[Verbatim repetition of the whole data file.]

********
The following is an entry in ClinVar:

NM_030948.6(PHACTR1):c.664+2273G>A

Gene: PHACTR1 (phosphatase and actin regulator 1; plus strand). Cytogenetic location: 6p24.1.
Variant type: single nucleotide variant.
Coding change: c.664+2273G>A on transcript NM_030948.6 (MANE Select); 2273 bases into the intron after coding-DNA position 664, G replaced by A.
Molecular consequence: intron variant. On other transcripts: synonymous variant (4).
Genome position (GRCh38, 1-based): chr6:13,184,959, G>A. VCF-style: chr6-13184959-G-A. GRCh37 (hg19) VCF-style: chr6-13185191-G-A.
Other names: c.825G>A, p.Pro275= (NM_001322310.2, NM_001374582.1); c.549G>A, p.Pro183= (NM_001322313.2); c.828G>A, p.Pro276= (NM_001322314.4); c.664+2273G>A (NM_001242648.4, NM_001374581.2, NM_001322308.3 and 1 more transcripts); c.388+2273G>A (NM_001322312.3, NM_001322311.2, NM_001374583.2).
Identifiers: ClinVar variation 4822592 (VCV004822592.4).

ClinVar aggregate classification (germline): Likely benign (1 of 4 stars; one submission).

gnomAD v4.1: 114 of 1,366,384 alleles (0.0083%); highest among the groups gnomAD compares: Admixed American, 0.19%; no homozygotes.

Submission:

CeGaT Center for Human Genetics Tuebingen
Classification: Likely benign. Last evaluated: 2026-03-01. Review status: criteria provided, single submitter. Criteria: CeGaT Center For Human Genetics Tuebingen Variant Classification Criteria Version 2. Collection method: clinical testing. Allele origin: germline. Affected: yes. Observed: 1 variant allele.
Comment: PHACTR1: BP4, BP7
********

The following is an entry in ClinVar:

NM_030948.6(PHACTR1):c.664+2273G>A

Gene: PHACTR1 (phosphatase and actin regulator 1; plus strand). Cytogenetic location: 6p24.1.
Variant type: single nucleotide variant.
Coding change: c.664+2273G>A on transcript NM_030948.6 (MANE Select); 2273 bases into the intron after coding-DNA position 664, G replaced by A.
Molecular consequence: intron variant. On other transcripts: synonymous variant (4).
Genome position (GRCh38, 1-based): chr6:13,184,959, G>A. VCF-style: chr6-13184959-G-A. GRCh37 (hg19) VCF-style: chr6-13185191-G-A.
Other names: c.825G>A, p.Pro275= (NM_001322310.2, NM_001374582.1); c.549G>A, p.Pro183= (NM_001322313.2); c.828G>A, p.Pro276= (NM_001322314.4); c.664+2273G>A (NM_001242648.4, NM_001374581.2, NM_001322308.3 and 1 more transcripts); c.388+2273G>A (NM_001322312.3, NM_001322311.2, NM_001374583.2).
Identifiers: ClinVar variation 4822592 (VCV004822592.4).

ClinVar aggregate classification (germline): Likely benign (1 of 4 stars; one submission).

gnomAD v4.1: 114 of 1,366,384 alleles (0.0083%); highest among the groups gnomAD compares: Admixed American, 0.19%; no homozygotes.

Submission:

CeGaT Center for Human Genetics Tuebingen
Classification: Likely benign. Last evaluated: 2026-03-01. Review status: criteria provided, single submitter. Criteria: CeGaT Center For Human Genetics Tuebingen Variant Classification Criteria Version 2. Collection method: clinical testing. Allele origin: germline. Affected: yes. Observed: 1 variant allele.
Comment: PHACTR1: BP4, BP7